But what brought the crisis to a flashpoint was the rebellion of home and information minister Haren Pandya (he submitted his resignation as home minister - which was later rejected - claiming he was being pressurised to go easy on Solanki's brother). But the anti-Pandya camp insists he's merely deflecting attention from the "cable war" which involved not just Solanki's younger brother but also Pandya himself, who supports the entry of a major Gujarati newspaper chain into the cable business.
While sources close to Pandya insist that he was attempting to correct the party's increasing comfort level vis-a-vis criminalisation by taking a principled stand, critics ridicule his aadha isteefa (he offered to resign only one of the two departments he held) as a "drama" enacted to pre-empt the growing calls for his removal by the strong Sangh lobby in the state. "This is just his way of hitting back at a rival (Solanki) and using his connections with the media to bolster his image and emerge as a successor to Patel," says a critic.
There is a general feeling that the government stands so long as "criminal activities of people close to the BJP are brushed under the carpet", says a leader unhappy with the goings-on. Reports that the government may decide not to oppose the decision of an Ahmedabad court granting bail to Bharat Solanki has set tongues wagging on the nature of the "compromise" to save the government.
In Rajasthan, it is again a story of a party led by tired old men reluctant to make way, bringing to the surface the faction-ridden nature of the organisation in the state. At the recent party polls, the tussle was out in the open when B.L. Sharma found himself catapulted to head the state BJP.
Former CM Bhairon Singh Shekhawat and his strong support base in the state opposed the attempt by younger leaders to gain a say, by favouring a second term for the largely ineffective Gulab Chand Kataria. The younger leaders had Ghanshyam Tiwari as their candidate and the RSS men on deputation to the BJP, K.. Govindacharya and Ram Das Aggarwal, were also in favour of Tiwari. Conscious of the need to avoid a repeat of UP and Gujarat, Govindacharya has for long been in favour of preparing a second line of leadership in the state. Tiwari himself appeared set for a victory in the event of a contest, but that there would not be a contest was hardly in doubt once Govindacharya himself backtracked, emphasising the "spirit of democracy" over "mere democratic procedure" (like elections). A poll would have meant a split down the middle.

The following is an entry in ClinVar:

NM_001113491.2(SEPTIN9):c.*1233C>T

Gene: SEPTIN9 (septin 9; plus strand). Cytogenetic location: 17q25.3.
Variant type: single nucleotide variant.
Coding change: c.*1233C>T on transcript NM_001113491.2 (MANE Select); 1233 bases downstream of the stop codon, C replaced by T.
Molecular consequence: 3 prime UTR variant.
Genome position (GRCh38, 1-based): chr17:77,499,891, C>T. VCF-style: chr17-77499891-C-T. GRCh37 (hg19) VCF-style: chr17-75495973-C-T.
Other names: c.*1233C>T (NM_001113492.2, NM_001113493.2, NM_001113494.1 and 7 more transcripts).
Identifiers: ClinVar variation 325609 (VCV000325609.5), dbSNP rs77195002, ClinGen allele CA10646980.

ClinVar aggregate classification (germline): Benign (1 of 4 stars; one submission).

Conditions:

Not all agreed. Former minister Devi Singh Bhati opposed this vehemently. "This is Congress culture, (leaving everything to the high command)," he said. In many ways a direct result of the "soft option" the BJP leadership took in UP by pulling Gupta out of the closet and installing him as CM, the intransigence of the powerful Shekhawat-led "old guard" put paid to such dissident voices.
And as it became clear that a consensus on either of the two main contenders was becoming well-nigh impossible, the compromise emerged in the shape of old-timer Bhanwar Lal Sharma. The "spirit" could be said to have dominated over "mere electoral procedure" to overrule the majority's choice, but it has laid the ground for continuing bickering within. Apart from setting wrong precedents. As things stand, the nasty jibes about the Congress is beginning to sound like a prophecy.